With this life-changing breakthrough, I set out to learn as much as possible about cheesemaking – and sheep dairying. Why sheep? Because I would make sheep milk cheeses. Why? Because they’re my favorite. I took cheesemaking and dairying classes, read (and continue to read) many books, and traveled around visiting dairies and cheesemaking facilities. During this whirlwind of cheese and dairy immersion, I relocated to Northern California and founded Bleating Heart Cheese in the summer of 2009. Now here we are in 2012 (by “we” I mean myself and my partner/spouse, Dave Dalton). After several early withdrawals from my IRA, and getting another desk job to help finance both the business and basic living expenses, I did it. I started my own company and became a cheesemaker. In 2009, we sold about 300 lbs of cheese, this year it will top out at about 6000 lbs; that’s 2000% growth in just over 3 years. We did this without taking on any debt, and are not beholden to any investors. However, we also do not pay ourselves and do not have a creamery to call our own. We’ve gotten this far by renting small-scale cheesemaking facilities owned by other cheesemakers. This was a quick and affordable way to get started. It has also severely limited our growth. In order for the business to become financially sustainable, we must increase cheese production. The only way to do this is to build our own creamery.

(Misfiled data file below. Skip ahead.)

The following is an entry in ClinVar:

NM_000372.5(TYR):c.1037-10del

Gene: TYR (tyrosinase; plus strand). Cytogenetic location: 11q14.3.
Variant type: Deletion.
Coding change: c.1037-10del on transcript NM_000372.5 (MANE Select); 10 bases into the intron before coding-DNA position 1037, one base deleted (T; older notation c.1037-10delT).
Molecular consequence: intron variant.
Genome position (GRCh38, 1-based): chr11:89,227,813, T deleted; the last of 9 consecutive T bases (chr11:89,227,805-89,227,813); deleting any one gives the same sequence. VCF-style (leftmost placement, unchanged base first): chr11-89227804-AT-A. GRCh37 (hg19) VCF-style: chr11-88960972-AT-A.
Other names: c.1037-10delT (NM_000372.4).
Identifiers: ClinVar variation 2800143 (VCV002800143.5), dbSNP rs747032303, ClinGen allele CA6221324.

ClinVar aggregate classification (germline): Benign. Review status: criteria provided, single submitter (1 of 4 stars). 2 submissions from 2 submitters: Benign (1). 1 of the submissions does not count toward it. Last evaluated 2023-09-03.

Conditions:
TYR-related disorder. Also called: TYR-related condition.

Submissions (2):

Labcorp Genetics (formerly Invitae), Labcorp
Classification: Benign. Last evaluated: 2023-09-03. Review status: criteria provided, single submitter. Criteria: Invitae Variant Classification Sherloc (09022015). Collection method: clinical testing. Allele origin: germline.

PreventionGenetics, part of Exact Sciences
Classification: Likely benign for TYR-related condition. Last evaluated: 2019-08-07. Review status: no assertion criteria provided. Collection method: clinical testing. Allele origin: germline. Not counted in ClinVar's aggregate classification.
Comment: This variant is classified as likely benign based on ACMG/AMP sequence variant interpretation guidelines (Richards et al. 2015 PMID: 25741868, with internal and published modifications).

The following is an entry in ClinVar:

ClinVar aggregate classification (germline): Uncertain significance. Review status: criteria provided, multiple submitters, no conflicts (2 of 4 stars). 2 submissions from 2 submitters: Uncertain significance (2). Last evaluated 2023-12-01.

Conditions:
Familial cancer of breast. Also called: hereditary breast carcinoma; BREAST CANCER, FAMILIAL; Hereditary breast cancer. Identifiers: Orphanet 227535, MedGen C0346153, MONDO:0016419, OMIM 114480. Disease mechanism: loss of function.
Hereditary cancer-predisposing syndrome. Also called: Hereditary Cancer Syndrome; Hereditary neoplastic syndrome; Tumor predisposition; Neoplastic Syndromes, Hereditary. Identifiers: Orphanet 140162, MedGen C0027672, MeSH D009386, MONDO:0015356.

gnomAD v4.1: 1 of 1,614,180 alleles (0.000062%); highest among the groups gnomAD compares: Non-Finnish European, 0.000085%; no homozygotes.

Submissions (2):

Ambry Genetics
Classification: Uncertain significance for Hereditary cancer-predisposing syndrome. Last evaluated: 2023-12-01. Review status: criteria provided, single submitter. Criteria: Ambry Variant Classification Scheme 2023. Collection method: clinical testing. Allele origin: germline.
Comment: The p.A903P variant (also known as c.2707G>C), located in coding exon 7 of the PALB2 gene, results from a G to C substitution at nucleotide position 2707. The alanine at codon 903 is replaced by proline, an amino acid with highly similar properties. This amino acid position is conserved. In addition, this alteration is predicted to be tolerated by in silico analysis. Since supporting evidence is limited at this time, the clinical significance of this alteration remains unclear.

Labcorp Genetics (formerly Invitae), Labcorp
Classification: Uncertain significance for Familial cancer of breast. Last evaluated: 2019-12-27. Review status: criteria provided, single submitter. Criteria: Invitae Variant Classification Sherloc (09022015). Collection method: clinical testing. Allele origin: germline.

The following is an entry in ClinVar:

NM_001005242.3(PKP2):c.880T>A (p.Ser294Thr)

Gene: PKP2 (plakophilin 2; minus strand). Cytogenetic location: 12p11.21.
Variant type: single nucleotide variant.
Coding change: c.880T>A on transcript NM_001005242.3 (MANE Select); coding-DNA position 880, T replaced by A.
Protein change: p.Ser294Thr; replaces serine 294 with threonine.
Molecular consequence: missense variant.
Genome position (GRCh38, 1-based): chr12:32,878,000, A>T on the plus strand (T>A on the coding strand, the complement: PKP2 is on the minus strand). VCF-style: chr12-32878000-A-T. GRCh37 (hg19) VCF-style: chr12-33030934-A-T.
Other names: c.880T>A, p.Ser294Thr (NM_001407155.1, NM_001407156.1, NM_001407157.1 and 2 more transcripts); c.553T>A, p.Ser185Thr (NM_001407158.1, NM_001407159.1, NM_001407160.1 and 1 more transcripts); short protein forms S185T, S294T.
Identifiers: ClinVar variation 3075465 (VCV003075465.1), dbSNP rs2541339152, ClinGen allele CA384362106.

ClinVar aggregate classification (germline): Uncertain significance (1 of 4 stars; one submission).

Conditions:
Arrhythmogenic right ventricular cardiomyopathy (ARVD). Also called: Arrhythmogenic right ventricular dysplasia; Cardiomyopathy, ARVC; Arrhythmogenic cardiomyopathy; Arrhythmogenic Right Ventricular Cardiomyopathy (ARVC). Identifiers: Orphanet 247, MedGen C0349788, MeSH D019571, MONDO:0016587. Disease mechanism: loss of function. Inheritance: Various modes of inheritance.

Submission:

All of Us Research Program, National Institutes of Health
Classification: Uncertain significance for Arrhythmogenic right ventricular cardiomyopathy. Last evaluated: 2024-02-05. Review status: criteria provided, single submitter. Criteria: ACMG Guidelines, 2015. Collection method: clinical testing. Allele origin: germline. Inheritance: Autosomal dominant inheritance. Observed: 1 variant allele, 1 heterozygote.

When Marissa Thornton heard we were in need of a place to set up a creamery, she invited us for a tour of her ranch and showed us the 500 square foot milkhouse for the former cow dairy. Marissa thought it would make a good creamery. She was right. At first I wasn’t sure if it could all work, but I realized that Marissa and I could actually help each other in many ways by sharing the resources we each bring to the collaboration. Now we are in the early stages of making this happen. The goal is to have a functional, licensed creamery up and running by January 2013, and spend no more than $100,000 to do it. Fingers crossed!